OBJECTIVE AND IMPORTANCE: Traumatic fracture-dislocations of the lumbosacral junction are rare, with all previously reported cases involving fracture-dislocations at a single level. No cases of multiple fracture-dislocations of contiguous spinal segments in the lumbosacral spine have been reported. A case of traumatic adjacent fracture-dislocations of the fifth lumbar segment is presented. CLINICAL PRESENTATION: An 18-year-old male patient sustained open lumbar spinal trauma after a motor vehicle accident. A neurological examination revealed an L4 level. Radiographic evaluation of the spine revealed a three-column injury at L5 with spondyloptosis of the L5 vertebral body. Aorto-ilio-femoral angiography revealed no evidence of vascular injury. INTERVENTION: The patient was treated with a combined anterior and posterior approach in a two-stage operation. Six months postoperatively, he was neurologically unchanged; however, he was able to walk with the aid of a cane. Plain films revealed normal alignment of the lumbosacral spine. CONCLUSION: The management of traumatic lumbosacral fracture-dislocations requires careful consideration of retroperitoneal structures and possible exploration of the iliac vessels in addition to spinal reconstruction.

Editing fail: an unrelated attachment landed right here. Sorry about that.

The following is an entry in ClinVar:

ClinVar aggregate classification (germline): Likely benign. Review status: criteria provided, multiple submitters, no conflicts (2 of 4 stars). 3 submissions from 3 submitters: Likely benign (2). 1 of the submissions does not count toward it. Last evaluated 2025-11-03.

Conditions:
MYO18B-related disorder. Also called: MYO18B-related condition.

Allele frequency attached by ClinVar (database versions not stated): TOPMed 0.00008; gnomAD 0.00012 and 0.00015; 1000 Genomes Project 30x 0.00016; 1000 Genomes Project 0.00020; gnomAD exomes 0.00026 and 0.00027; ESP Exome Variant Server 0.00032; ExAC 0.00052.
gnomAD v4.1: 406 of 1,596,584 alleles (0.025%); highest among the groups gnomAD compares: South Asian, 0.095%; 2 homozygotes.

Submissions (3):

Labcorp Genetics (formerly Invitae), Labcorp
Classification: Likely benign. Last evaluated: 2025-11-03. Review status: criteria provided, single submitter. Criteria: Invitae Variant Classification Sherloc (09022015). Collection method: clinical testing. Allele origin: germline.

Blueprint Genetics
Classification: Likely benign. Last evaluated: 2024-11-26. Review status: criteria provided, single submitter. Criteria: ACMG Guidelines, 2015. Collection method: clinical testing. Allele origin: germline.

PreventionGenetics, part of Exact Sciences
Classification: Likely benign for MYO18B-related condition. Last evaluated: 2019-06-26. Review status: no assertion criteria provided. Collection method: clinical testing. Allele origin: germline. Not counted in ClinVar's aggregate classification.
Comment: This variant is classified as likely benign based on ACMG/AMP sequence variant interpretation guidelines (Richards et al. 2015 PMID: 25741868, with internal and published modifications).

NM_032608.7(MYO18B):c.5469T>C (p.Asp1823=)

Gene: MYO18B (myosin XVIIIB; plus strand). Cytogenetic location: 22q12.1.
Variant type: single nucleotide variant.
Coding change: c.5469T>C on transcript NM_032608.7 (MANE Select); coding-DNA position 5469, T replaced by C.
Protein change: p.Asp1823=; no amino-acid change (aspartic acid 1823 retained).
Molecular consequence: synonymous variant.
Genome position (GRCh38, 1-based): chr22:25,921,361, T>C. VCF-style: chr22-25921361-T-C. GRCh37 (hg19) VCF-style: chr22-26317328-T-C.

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5/314. Neurologic compromise after an isolated laminar fracture of the cervical spine.